The Jammu and Kashmir government’s decision to reopen higher secondary schools on Thursday has proved a non-starter in Srinagar as hardly any students showed up at various institutions in the city.
After the revocation of Article 370, schools, colleges and universities have remained shut across Kashmir.
The resumption of normal work in educational institutions is at the heart of the government’s plan to restore normalcy in Kashmir.
Earlier, the government had thrown open primary schools, but only the staff turned up.
Most parents in Kashmir have desisted from sending their kids to school due to the fear of violence. The absence from attending schools is also being seen as being part of the civil disobedience movement against the abrogation of Article 370 by the BJP-led Central government on August 5.
The staff at SP Higher Secondary School at M.A. Road in Srinagar told THE WEEK that out of 1,100 students, only a handful of children met their teachers and left.
SP Higher Secondary School, which is one of the premier institutes of Srinagar, had been taken over by the CRPF.
“All the 24 classes and a hall have been occupied by 600 CRPF men,” a teacher told THE WEEK. “They have also taken all bathrooms except one.” The CRPF had built bunkers inside the campus and at the entrance to the school, and the school resembled a fortified CRPF camp.
The CRPF was regulating the entry into the school and the staff has to write their names in the CRPF register. “This is disgusting,” said a teacher, asking, “Why should they make us write our names in the CRPF register?”
Another teacher said because of the CRPF only one toilet is available for a staff of 80. “We have left that for the use of female staff,” an employee.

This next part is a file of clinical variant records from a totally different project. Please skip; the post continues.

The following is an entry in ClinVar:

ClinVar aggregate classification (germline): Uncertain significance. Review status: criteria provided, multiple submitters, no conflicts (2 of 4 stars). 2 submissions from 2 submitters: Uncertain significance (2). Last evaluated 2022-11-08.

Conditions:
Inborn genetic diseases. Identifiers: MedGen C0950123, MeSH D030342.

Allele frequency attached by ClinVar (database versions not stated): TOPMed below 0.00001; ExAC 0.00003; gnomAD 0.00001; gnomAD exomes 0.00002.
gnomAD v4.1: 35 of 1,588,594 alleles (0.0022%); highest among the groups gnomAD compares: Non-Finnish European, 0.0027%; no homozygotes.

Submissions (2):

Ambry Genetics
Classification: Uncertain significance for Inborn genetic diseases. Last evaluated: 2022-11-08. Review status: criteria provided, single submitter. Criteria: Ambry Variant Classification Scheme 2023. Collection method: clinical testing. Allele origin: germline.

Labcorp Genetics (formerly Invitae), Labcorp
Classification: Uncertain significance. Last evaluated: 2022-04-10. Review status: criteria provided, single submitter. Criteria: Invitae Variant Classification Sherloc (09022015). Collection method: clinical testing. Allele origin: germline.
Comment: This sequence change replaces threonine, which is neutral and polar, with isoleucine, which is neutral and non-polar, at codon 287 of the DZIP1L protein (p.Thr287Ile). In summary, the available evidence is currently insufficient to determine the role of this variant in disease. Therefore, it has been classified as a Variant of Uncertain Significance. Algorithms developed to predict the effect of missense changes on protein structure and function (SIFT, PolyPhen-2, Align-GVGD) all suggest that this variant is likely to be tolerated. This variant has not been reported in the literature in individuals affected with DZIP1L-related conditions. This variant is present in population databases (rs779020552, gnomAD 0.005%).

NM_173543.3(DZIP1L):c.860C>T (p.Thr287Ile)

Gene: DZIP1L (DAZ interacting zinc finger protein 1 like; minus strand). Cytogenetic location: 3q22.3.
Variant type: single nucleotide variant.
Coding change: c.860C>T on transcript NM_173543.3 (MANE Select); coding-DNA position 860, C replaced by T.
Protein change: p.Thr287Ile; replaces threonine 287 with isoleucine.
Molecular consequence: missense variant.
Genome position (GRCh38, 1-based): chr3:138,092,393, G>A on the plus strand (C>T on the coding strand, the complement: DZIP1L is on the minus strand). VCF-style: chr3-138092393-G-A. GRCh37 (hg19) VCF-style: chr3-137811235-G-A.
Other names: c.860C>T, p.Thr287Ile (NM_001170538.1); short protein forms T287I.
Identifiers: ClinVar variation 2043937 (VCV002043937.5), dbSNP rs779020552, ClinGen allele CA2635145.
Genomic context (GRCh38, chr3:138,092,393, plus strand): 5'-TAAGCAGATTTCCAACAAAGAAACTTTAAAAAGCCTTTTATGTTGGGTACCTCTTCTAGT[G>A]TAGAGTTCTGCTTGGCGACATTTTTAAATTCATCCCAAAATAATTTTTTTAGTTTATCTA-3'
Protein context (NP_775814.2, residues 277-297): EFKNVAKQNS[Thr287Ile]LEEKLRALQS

A female teacher told THE WEEK it was difficult for them to move around in the campus, given the huge presence of the CRPF.
“They take bath in the open and roam around with only towels strapped around their waists,” she said.
A few students arrived when THE WEEK was talking to some of the teachers. One of them said he had come to see whether other students are also attending.
“Only three students have turned up,” he said. “We spoke to some teachers and discussed what we need to study at home in view of the impending exams.”
The CRPF also raised a small bunker in the lawn of the school where students would normally sit in their free time. A CRPF official said the force was doing its duty. He said those students who want to study come and meet their teachers regularly.
“Those who want to pass without examinations want that the school should stay shut,” he said.
In the adjacent women’s college, most staff were present, but very few students had showed up.
The story was the same in the Boys Higher Secondary School at Jawahar Nagar. Most teaching and administrative staff had arrived well on time, but the classes were empty. Nighat Parveen, principal of the school, told THE WEEK they were hoping the students would have classes today but none had come.
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“We want the students to return to classes,” Parveen said, adding, “We are now considering reaching out to as many students as possible through landlines and personal contacts.”
A kilometre away, Mehmooda Kachroo, principal of the Girls Higher Secondary School at Rajbagh, said most of the staff were attending school regularly and were prepared to help the students in whichever way they wanted, but only if they showed up.